CHARLOTTE – More than 20 players on the Carolina Panthers' 53-man roster have faced the Seattle Seahawks at CenturyLink Field before, but none have as unique a perspective on "The 12th Man" as defensive tackle Colin Cole.
"When you're in it and actually feeding off their energy, it's one of the most exciting feelings a football player can go through," said Cole, who started for the Seahawks in 2009 and 2010. "They pride themselves on being able to throw an offense out of rhythm. I've seen them to cause offenses to false start over and over again as well as not be able to get plays off in time because of the noise.
"On the flip side, I've seen teams be able to overcome that and come out with a win. Their team has a lot of ability and has guys that can make a lot of plays, but at the end of the day, they're beatable at home. They've been beaten at home this year. Now we're hoping to be able to do something that nobody's been able to do in the playoffs over the last few years."
The Seahawks, who have won seven consecutive home playoff games, will host the Panthers in an NFC Divisional Playoff on Saturday (8:25 p.m., FOX). Seattle's streak started following the 2005 regular season, a postseason run to the Super Bowl that included a home victory over Carolina in the NFC Championship.
The Panthers, having lost close games at home to Seattle each of the past three seasons, are familiar with the volume of playmakers up and down the reinging Super Bowl champions' roster. Now they're preparing for the volume of Seattle's fans, in part by moving what center Ryan Kalil calls Carolina's "jet engine" noisemaker from the practice fields to inside Bank of America Stadium.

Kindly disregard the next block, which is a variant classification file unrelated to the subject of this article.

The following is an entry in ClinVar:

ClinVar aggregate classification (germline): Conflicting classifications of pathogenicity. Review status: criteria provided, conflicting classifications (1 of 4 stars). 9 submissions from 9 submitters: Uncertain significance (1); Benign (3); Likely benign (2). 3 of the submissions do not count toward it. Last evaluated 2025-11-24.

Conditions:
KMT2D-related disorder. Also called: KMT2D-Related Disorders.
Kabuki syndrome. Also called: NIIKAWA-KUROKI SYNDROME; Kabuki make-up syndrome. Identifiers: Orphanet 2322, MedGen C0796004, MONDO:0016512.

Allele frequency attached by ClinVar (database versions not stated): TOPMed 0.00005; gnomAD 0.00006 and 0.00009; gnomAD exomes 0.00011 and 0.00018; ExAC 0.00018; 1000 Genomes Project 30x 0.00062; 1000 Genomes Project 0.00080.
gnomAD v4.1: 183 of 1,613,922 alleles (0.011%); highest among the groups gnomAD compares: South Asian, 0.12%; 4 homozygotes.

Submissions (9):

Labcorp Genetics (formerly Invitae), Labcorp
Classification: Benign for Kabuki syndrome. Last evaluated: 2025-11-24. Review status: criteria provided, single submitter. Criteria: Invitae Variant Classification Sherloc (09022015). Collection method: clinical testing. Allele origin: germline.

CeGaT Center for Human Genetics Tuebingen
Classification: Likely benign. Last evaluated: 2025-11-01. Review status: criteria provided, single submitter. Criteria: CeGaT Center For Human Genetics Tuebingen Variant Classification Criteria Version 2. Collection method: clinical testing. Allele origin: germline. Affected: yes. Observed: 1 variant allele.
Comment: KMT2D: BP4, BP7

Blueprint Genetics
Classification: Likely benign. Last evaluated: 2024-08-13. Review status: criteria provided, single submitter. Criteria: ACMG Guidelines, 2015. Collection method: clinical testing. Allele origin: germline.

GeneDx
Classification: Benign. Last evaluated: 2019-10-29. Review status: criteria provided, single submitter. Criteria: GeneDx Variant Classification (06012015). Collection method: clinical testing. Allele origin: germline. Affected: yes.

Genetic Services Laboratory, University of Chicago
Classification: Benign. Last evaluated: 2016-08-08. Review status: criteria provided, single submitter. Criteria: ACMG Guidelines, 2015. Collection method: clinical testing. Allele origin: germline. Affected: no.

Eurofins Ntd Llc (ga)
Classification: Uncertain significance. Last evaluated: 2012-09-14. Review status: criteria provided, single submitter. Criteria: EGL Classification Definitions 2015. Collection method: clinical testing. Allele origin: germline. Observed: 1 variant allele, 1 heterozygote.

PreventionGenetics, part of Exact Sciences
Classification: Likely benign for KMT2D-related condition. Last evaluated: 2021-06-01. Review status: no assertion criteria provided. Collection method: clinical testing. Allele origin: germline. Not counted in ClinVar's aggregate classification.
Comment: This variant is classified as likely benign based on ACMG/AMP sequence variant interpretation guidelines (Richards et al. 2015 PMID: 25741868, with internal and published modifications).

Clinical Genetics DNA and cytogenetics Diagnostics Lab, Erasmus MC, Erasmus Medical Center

"Every week that we play away, we have the jet engine. It never really sounds like it does at a stadium with all the chants and things like that, but it helps," Kalil said. "That's how we prepare for every away game any way. The only difference is that it will just be a little louder."
Head coach Ron Rivera said he thinks the noisemaker is louder when it reverberates around the stadium bowl. Cornerback Josh Norman agrees, pointing to a moment in Tuesday's practice when quarterback Cam Newton had to stop the action because he couldn't hear.
"It affected him," Norman said. "If we can play in that noise now, it will prepare us for what we'll get up there. It's going to be bananas."
Cole agreed that the artificial noise helps but said it's not on par with the real thing.
"That noise is something that I don't think can be duplicated in my opinion, unless we had a dome and we were pumping noise through the entire dome. But it can give our guys a taste of what's to come," Cole said. "I've been there when you can't hear the person standing next to you talk. It's going to be difficult. Our offense will have to do a great job of communicating."
From 1989-2006, an NFL rule allowed game officials to warn the home crowd and/or administer a 5-yard penalty for excessive noise. There was a time when quarterbacks would turn to the referee and say he couldn't hear, but the plea usually fell on deaf ears.
The rule was eliminated in 2007. It fell by the wayside in part because offenses adopted silent counts to cope.
"I don't think it matters that much. If it's loud, it's loud," tight end Ed Dickson said. "We can't let it be a negative for us, and we can't use it as an excuse. We know what to expect. We're practicing our silent counts this week and being able to communicate non-verbally."
Veterans like Dickson and Cole know the noise can be a factor, but they also know the way the Panthers play can drown out the noise and speak volumes about the game's eventual outcome.
"You just have to keep your composure," Cole said. "It's going to get loud, going to get raucous. Their team is going to feed off of it.
"But what it's going to come down to is beating the man in front of you. That's what we're going to have to do to win the game."